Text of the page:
PepsiCo has announced it will trial interpretative colour-coded labelling for both beverages and foods in many EU markets, using the 100g/ml-based approach already voluntarily implemented in the UK and Ireland. The company was one of the first to introduce "traffic light" labelling in the UK and Ireland where the scheme has been in operation since 2014. With this announcement, PepsiCo said it is re-affirming its commitment to provide European consumers with important and understandable information to help people make informed choices, based on nutrient levels and the overall energy content of food and beverages.
PepsiCo was one of the companies behind the Evolved Nutrition Label scheme, based on the existing Reference Intake scheme, which reflected the nutrient content per actual portion consumed. The ENL companies - The Coca-Cola Company, Mondeléz, Nestlé, PepsiCo and Unilever – said that the lack of EU-defined portion sizes had led to insufficient understanding and support of the scheme and, in the absence of legally defined portion sizes, announced their decision to suspend ENL trials on November 20.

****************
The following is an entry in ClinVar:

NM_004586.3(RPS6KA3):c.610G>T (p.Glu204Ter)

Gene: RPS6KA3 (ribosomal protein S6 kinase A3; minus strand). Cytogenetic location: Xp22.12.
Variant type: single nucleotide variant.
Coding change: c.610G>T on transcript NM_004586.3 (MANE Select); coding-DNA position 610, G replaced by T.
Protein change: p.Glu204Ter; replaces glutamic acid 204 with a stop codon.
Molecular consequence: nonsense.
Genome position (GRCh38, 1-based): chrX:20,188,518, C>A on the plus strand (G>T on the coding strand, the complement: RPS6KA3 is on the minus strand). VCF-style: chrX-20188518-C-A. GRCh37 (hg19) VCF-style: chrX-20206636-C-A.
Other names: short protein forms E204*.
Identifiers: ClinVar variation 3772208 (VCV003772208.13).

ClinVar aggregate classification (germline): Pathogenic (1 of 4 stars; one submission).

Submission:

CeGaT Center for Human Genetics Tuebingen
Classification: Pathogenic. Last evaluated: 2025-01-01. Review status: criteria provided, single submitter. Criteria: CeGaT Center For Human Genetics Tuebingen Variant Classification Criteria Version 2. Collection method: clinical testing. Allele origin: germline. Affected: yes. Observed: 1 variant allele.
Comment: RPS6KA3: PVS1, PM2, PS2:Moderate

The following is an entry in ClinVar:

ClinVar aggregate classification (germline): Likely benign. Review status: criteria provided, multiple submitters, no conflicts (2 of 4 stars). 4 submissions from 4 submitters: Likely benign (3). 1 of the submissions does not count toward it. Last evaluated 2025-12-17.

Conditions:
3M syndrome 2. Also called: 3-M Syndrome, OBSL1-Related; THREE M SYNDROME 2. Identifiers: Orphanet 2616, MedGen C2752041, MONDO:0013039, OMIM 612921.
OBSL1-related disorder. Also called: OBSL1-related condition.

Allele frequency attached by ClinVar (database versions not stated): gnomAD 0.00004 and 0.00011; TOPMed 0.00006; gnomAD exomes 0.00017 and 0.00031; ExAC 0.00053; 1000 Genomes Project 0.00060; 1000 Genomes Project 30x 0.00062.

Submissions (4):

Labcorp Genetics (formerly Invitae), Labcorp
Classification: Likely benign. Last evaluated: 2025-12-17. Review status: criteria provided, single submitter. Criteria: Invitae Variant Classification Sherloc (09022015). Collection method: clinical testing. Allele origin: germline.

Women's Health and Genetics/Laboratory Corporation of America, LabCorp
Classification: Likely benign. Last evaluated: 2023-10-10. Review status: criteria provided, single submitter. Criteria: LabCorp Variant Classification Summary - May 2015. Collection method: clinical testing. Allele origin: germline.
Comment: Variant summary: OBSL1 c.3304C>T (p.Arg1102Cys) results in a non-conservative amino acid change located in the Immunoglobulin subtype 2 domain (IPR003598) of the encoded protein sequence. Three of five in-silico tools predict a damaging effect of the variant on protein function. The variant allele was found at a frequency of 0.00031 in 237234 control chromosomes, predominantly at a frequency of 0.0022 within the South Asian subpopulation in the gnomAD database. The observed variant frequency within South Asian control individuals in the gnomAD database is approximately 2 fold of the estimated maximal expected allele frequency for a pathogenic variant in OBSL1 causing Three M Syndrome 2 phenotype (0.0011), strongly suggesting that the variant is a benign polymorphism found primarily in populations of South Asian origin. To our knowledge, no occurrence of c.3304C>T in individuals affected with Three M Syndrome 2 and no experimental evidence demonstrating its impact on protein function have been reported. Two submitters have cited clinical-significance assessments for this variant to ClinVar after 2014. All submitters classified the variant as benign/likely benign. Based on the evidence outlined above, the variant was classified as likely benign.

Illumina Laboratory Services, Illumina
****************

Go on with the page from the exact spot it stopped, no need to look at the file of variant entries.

"Detailed Nutritional Information"
Silviu Popovici, the president of PepsiCo Europe Sub-Saharan Africa, commented, "We want to press on with giving consumers detailed nutritional information about the food and beverages they eat and drink. That is why we have decided to expand the use of a scheme that is already well received in the UK and Ireland, and which bases the colour coding on the nutrient values per 100g/ml rather than by portion size. We believe this scheme will help consumers in other markets in Europe to decipher nutritional information easily and comprehensively.
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"It remains our goal to work with other stakeholders to align on an EU-wide front-of-pack interpretative labelling scheme and we are open to sharing our learnings from the trial to support this EU-led process. In the meantime, we invite other companies operating in the European market also to use this well-established traffic light model, to help build broad consumer awareness about the scheme."
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